Marc died at Verdun in 1916; Kandinsky pursued a successful career, and died in Paris during World War II.Both men believed that artists were the spiritual leaders of the future--a belief that still reverberates today.

5-0 out of 5 stars A valuable scrutiny of the Blaue Reiterart movement
Originally published in Munich in 1912, and now available in English, The Blaue Reiter Almanac is a valuable scrutiny of the Blaue Reiter (Blue Rider) art movement, which was founded in 1911 by painters Wassily Kandinsky and Franz Marc and remained active in Europe until 1914. The Blaue Reiter Almanac combines an assembly of short essays with black-and-white reproductions of artwork to offer the reader a glimpse into the methodology, purpose, and essence of this short-lived yet passionate movement. An invaluable addition to modern art history shelves.
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16. Kandinsky Compositions
by Magdalena Dabrowski, Richard Oldenburg, Wassily Kandinsky
Hardcover: 128 Pages (2002-07-15)
list price: US$40.00 -- used & new: US$125.00
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Asin: 0870704052
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Vasily Kandinsky was among the international vanguard artists who experimented with abstraction in the early years of the 20th century. His most powerful and ambitious works were ten monumental canvases he titled Compositions: he painted the first seven in intense succession between 1909 and 1913, and the final three in 1923, 1936, and 1939. Each of these brilliant paintings and their studies explores the sensuous colorism that amateur and specialist alike find so appealing in his art. In the first study devoted to Kandinsky's Compositions as a series, the author unfolds the rich and powerful context of these eloquent images and reveals how their formal principles and iconographical imagery were of almost religious significance to Kandinsky. This book, for the first time,reproduces all ten of the Compositions, along with their studies in oil, watercolor, ink, and pencil. Three of the paintings, which were destroyed during World War II, are repesented through extant photographs.

Essay by Magdalena Dabrowski.
Foreword by Richard E. Oldenburg. ... Read more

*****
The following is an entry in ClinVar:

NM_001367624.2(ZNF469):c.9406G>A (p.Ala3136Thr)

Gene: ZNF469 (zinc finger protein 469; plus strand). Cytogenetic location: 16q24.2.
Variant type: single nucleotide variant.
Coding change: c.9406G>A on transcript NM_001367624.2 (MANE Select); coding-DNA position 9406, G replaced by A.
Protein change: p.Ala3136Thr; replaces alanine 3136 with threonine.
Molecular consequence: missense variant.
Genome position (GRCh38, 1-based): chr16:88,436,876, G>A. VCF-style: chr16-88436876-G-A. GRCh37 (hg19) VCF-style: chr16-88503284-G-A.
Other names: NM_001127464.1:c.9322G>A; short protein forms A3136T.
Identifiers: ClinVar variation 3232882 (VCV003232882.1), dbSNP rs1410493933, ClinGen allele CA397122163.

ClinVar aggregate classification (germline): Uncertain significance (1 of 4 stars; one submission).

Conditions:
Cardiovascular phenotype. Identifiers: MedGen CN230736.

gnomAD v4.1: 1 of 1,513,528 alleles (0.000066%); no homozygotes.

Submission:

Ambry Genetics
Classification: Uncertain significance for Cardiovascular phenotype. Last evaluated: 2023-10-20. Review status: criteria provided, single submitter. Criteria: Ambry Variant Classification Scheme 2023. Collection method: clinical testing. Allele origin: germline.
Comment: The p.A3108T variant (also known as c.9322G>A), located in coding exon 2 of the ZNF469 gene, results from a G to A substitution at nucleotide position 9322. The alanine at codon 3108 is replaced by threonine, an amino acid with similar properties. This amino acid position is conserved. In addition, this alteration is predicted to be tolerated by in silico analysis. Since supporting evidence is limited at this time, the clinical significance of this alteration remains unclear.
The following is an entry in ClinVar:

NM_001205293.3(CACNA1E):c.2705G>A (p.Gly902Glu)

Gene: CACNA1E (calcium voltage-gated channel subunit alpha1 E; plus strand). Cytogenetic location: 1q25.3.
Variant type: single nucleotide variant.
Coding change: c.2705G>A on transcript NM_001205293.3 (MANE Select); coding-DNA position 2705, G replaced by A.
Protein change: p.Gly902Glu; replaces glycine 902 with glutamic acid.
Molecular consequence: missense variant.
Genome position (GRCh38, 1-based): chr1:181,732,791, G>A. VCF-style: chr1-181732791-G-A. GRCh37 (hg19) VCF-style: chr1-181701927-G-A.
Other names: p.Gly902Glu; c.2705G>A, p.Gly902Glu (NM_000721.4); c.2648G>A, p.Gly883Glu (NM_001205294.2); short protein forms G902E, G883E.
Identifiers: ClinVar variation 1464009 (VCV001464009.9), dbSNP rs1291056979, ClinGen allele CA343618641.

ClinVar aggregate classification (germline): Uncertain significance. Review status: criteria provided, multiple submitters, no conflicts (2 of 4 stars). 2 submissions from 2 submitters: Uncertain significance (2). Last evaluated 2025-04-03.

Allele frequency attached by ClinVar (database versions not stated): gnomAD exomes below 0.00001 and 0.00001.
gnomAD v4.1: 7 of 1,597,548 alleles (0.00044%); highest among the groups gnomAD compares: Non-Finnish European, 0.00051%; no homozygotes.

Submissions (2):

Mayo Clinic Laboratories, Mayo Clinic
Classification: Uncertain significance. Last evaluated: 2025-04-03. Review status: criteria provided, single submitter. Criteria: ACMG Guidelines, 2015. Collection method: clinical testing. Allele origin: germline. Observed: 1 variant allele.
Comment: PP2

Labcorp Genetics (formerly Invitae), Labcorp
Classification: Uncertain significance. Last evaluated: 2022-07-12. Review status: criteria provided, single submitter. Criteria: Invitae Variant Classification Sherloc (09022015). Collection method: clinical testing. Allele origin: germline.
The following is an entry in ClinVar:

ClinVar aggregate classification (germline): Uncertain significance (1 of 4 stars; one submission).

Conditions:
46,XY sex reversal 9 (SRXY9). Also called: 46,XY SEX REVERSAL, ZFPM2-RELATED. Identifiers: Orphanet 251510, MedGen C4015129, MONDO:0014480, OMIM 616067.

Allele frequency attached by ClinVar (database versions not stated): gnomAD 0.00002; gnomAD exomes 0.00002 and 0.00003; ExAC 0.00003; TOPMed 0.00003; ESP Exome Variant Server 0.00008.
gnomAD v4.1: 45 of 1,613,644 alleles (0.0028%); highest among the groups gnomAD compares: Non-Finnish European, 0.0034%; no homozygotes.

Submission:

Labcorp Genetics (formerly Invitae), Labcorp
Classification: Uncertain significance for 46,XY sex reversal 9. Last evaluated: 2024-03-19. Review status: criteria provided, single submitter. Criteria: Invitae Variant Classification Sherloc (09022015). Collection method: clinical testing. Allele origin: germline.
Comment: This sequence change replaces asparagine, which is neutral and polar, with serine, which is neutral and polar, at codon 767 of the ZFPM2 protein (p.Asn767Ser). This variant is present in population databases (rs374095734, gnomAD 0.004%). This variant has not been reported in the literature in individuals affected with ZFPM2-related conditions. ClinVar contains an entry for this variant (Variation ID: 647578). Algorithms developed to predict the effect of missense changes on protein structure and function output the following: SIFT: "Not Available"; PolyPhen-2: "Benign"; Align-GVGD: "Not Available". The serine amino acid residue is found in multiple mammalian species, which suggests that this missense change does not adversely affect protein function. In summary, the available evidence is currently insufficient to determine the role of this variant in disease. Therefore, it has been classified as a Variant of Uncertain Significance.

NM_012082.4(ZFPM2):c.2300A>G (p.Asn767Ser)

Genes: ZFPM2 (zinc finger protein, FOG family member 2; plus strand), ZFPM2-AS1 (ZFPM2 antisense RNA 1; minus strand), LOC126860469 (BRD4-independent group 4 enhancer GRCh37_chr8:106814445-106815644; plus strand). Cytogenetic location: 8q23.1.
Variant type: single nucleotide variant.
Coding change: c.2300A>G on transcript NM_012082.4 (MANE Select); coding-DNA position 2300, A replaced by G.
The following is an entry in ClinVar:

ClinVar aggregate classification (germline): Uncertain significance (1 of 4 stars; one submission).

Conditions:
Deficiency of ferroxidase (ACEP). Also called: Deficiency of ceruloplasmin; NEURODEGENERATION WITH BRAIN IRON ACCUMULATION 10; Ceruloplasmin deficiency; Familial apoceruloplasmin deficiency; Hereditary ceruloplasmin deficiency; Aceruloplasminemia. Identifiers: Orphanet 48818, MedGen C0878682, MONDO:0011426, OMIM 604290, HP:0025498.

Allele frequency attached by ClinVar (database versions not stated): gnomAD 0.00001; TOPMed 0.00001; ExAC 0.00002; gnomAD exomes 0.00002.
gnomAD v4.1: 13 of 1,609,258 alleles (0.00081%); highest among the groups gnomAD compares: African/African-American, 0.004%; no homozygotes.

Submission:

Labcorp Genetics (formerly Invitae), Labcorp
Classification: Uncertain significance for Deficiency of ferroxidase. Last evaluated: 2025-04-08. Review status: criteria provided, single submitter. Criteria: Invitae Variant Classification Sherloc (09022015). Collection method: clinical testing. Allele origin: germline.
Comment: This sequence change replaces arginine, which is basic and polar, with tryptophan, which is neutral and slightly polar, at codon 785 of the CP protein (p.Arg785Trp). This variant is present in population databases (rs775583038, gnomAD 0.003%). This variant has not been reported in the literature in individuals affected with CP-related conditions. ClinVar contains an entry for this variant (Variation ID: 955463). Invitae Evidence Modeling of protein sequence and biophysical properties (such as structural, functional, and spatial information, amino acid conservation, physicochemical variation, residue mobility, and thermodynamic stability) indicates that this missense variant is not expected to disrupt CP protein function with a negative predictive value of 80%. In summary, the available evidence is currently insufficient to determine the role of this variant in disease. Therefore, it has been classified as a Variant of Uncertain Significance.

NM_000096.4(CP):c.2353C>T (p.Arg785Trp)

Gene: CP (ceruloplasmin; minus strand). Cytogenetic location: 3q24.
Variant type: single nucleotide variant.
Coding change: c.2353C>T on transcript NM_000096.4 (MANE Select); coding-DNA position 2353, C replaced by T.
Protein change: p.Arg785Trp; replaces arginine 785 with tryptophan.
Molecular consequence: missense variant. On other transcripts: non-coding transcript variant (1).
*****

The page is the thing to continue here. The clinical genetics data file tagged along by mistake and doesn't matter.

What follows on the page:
17. Wassily Kandinsky And Gabriele Munter: Letters And Reminiscences, 1902-1914 (Pegasus Library)
by Annegret Hoberg
Paperback: 159 Pages (2005-09-30)
list price: US$14.95 -- used & new: US$3.09
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Asin: 3791334298
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One of the art world’s most poignant love stories comes to life in this fascinating book.

The tumultuous love affair between Wassily Kandinsky and Gabriele Münter is a story of happiness and pain, trust and betrayal, harmony and conflict, set against the backdrop of the revolutionary upheavals that attended the birth of Modernism. The fascinating story of their life in the Bavarian countryside, where they were a part of the Blue Rider group, and the underlying tensions that eventually drove them apart, is told in letters, diary entries and memoirs, and in superb reproductions of the artists’ finest paintings and sketches. This book traces the development of the couple's personal and artistic relationship from 1902 through 1914 when Kandinsky fled Germany and returned to his native Russia, before finally abandoning Münter in 1917. It shows how their relationship, though ill-fated, marked a hugely prolific period in the careers of both painters and the development of the German Expressionist movement. ... Read more

18. The art of spiritual harmony
by Wassily Kandinsky, Michael Sadleir
Paperback: 168 Pages (2010-08-23)
list price: US$21.75 -- used & new: US$16.05
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Asin: 1177658070
Average Customer Review: 5.0 out of 5 stars
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Publisher: London : Constable and Company limitedPublication date: 1914Subjects: AestheticsPaintingNotes: This is an OCR reprint. There may be typos or missing text. There are no illustrations or indexes.When you buy the General Books edition of this book you get free trial access to Million-Books.com where you can select from more than a million books for free. You can also preview the book there. ... Read more

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5-0 out of 5 stars Kandinsky's Art of Spiritual Harmony

Got the book quickly, excellent condition, great book. ... Read more

19. Wassily Kandinsky (Modern Masters)
by Max Bill, Carola Giedion-Welcker, Wassily Kandinsky
Hardcover: 96 Pages (2009-07-31)
list price: US$25.00 -- used & new: US$15.45
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Asin: 8434312131
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As a painter and a teacher, and co-founder of the Blaue Reiter, the Russian-born artist Vasily Kandinsky has played a leading role in the unfolding of modern art. Greatly influenced by music-- "music is the ultimate teacher," he once averred--Kandinsky painted his first abstract compositions during his Bavarian period (1906-1914), and these riotously musical canvases, with their intense symphonies of color and wildly jostling forms, have influenced successive generations of abstract artists to the present day. The Swiss artist, designer and founder of Concrete art, Max Bill, whose excellent preface opens this perfect introduction to the world of Kandinsky, was a student at the Bauhaus during the artist's tenure there, and was the editor of the first edition of Kandinsky's collected writings. His inclusion in this volume adds a useful historical perspective, while Carola Giedion-Welcker contributes a concise essay on the artist. ... Read more